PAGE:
This is the Big Tank overflowing!

The Masjid surroundings.

Nice Click- Self-appreciation.

Jamia Masjid-in all its glory.

We then proceeded towards our most awaited spot- the Grand Canyon of India. Here the Pennar river cuts through the jagged cliffs. We wanted a host of good photographs at the place where everyone has a picture by default. It was a stark reminder as to how small and insignificant we are compared to “Nature”.
Here it is- The River Pennar flows majestically.

The lush bright countryside.

After spending a good amount of time, we proceeded towards the incredibly photogenic spot, Madhavaraya temple. I just let my thoughts flow free as I took in the marvels of the historical delights that this place had to offer. This place was just Lost to Time. Later we came to know that Gandikota had been sanctioned around 200 crores for its development by the government. The place has great tourism potential and hopefully, the locals have a better life as well.
Madhavaraya temple gopuram.

A place truly Lost to Time


The return bus to Jammalamadagu leaves at 10am followed by another one at 1pm from Gandikota. The other options are the rare autos. Since we came out at 11am we managed to catch an auto that had just dropped by another set of tourists and was on its way back. The sun was now over our heads bathing us in its heat. We caught a bus to Kolimigundla and from there to Belum. To our utter dismay, the rain held sway over here too, causing the caves to closed due to waterlogging. From there it was a long journey back to Bangalore through Tadapatri and Anantapur.

Upon arrival, we were greeted by very heavy midnight downpour back in Bengaluru. Although I managed to get an Ola auto, my adventures did not end there. A car collided with our auto and the belligerent auto driver mounted a spirited chase and managed to corner the car. In the end, they struck a deal and I was finally dropped off at 12.45am.

A perfectly executed trip was slightly marred by the closure of Belum Caves. But the weather is not in our hands. To me, travel is not only a hobby but an emotion that is almost inexplicable. It teaches one the larger perspectives of life.

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For the benefit of my readers, most of whom I assume are travel enthusiasts like me, I am sharing a slightly detailed itinerary of this beautiful experience called Gandikota – The Grand Canyon of India.


A big shout-out to Miss Ashwini Shenoy for masterfully editing this post without which it would be strewn with errors. She blogs here:


Monsoon is HERE

Leech bites are like battle scars(light humour) which warriors get in a war. Leech bites are an irritation frankly speaking but they are an integral part of the monsoon trek in the Western Ghats. I had got three cool meaty bites upon closer inspection. 
5:30am
I woke up to the pattering sound of rains. Everyone was in deep slumber, as they say, one gets excellent sleep early into the morning. We were a group of 21 on a fast trek to Tadiyandamol organized by Bangalore Trekking Club (BTC). It is the highest peak in Kodagu district, the third highest in Karnataka. It majestically rises to an altitude of 1748m above sea level. My sleep was very fitful as I tried to experiment with all kinds of angles. I was glad that it was raining since Karnataka is reeling under severe successive droughts. Monsoon treks are special due to several reasons- the monsoon experience itself, the fantastic views of clouds rising from the mountains and the leeches obviously.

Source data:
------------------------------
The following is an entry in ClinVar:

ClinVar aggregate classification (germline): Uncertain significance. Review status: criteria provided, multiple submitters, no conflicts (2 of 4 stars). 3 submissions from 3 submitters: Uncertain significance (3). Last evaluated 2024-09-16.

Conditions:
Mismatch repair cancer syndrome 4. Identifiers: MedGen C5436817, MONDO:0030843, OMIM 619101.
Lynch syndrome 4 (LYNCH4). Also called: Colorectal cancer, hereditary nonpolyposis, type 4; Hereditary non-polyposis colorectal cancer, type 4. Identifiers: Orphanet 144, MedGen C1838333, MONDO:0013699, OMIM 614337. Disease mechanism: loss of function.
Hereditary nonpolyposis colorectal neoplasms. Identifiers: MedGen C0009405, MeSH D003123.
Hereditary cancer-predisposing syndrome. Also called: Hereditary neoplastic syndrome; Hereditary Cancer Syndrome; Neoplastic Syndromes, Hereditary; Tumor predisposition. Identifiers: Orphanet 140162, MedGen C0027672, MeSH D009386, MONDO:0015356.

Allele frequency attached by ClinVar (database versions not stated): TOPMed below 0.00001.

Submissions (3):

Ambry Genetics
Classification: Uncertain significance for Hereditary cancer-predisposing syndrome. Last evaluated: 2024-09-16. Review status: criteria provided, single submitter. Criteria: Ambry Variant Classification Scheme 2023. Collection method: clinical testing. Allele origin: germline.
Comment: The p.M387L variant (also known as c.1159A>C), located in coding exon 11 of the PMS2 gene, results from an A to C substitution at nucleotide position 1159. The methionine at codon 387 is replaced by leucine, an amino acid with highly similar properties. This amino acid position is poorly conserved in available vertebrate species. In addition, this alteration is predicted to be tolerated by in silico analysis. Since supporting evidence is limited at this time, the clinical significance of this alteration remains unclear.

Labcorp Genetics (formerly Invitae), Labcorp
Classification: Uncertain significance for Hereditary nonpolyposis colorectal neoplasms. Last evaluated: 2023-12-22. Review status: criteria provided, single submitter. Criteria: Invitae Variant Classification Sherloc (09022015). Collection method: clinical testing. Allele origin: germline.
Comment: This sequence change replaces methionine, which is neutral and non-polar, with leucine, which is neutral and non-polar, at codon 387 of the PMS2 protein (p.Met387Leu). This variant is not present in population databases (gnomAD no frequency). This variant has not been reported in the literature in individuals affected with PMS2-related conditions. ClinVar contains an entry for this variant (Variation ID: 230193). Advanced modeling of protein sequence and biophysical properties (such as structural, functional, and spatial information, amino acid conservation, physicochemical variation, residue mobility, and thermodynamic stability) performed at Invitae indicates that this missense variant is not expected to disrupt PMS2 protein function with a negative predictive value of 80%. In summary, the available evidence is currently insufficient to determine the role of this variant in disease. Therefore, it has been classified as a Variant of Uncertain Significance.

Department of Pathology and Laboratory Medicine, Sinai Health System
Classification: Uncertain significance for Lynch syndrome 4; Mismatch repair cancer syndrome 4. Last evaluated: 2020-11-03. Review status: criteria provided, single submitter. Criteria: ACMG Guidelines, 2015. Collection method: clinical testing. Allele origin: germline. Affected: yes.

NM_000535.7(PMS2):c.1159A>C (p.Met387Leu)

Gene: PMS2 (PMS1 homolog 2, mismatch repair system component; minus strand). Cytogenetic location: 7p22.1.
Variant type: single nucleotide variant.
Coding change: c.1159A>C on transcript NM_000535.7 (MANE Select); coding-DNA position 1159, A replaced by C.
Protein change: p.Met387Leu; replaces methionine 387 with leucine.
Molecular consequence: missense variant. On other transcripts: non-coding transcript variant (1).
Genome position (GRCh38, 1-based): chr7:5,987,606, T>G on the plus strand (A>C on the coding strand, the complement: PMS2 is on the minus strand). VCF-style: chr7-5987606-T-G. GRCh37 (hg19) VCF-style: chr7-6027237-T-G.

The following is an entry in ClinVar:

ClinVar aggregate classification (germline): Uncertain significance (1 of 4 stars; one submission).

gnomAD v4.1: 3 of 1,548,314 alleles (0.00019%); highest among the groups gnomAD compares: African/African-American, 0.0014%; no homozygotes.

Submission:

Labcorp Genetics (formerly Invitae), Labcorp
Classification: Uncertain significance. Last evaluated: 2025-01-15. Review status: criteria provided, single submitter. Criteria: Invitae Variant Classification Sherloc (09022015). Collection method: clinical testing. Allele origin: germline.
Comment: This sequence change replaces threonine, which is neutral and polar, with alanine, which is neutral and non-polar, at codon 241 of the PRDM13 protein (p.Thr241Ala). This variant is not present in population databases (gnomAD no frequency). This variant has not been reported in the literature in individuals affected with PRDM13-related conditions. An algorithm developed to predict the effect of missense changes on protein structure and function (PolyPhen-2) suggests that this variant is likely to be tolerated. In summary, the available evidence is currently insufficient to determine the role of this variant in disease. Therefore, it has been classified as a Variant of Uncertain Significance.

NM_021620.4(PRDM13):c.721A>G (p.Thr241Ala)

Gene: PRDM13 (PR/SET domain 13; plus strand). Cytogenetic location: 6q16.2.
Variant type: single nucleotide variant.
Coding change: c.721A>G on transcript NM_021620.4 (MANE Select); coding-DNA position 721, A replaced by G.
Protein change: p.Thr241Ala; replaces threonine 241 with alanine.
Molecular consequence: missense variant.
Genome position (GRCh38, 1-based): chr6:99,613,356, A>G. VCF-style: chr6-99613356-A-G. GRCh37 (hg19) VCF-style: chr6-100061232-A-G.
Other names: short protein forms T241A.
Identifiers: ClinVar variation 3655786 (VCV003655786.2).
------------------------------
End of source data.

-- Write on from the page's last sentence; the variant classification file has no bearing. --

We began our trek after a sumptuous breakfast. The beauty of going on treks with clubs such as BTC is that all like-minded people congregate and is also a totally non-profit trekking organization. Our initial part of the trek was on a broken tar road. The surrounding views were picture perfect with towering green beasts aka trees lining up both the sides. We could also see a vibrant display of several colored leaves as well. It’s the season of celebration of nature’s beauty, a carnival for the sing-a-song birds and finally a visual treat of nature’s beauty for all of us.
The stunning view!
The towering green beasts aka trees 😉

After walking for a good amount of distance and passing through few monsoon streams we came across a stunning clearing from where we could see the lengths and depths of the valley. We were told to enjoy this view as in the upcoming trek route the clarity of the view could be obscured. It was like the rain was being intermittently switched on and off. All of the 21 people were keeping up the pace with the team including a leader and sweeper. Leeches were going about their business but there few as the trail was pretty straightforward and not dense. As we started the actual ascent there were signposts displaying the distance, also we came across tiny beautiful flowers spread across the grasslands with raindrops clinging onto them. We finally came across a clearing which meant that 75% of the trek had been completed. The weather changes pretty quickly over here, having said that within a few moments it started pouring, the heaviest we had come across since morning. The following forest route became a tiered waterfall. Each part of the trek has its own magic. The grassland hike gives the mesmerizing views while the forest walks are a different terrain themselves. We had to climb up and up with rain streams rushing down our path. Finally, we reached the Tadiyandamol peak with absolutely no respite from the angry rains. We had a short stay at the top managing to take some pictures with all of us soaked to the hilt. After the descent, it was leech removal time. The trek was very well organized by BTC and my 2-year long wait for Tadiyandamol was finally satisfied.